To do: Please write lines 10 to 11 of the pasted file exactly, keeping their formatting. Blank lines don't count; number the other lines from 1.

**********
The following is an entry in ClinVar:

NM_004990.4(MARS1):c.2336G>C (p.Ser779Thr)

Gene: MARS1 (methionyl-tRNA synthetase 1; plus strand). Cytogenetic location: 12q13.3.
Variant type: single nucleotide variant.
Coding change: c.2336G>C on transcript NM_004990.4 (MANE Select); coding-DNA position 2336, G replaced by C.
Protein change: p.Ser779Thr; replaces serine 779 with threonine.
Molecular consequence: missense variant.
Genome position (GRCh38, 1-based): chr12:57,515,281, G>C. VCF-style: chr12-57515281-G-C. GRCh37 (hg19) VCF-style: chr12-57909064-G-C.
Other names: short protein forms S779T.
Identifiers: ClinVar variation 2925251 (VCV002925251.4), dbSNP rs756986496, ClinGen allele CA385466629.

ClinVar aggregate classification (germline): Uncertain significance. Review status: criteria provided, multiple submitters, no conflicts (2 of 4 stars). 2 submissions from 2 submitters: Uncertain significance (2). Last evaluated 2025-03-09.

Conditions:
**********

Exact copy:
Identifiers: ClinVar variation 2925251 (VCV002925251.4), dbSNP rs756986496, ClinGen allele CA385466629.

ClinVar aggregate classification (germline): Uncertain significance. Review status: criteria provided, multiple submitters, no conflicts (2 of 4 stars). 2 submissions from 2 submitters: Uncertain significance (2). Last evaluated 2025-03-09.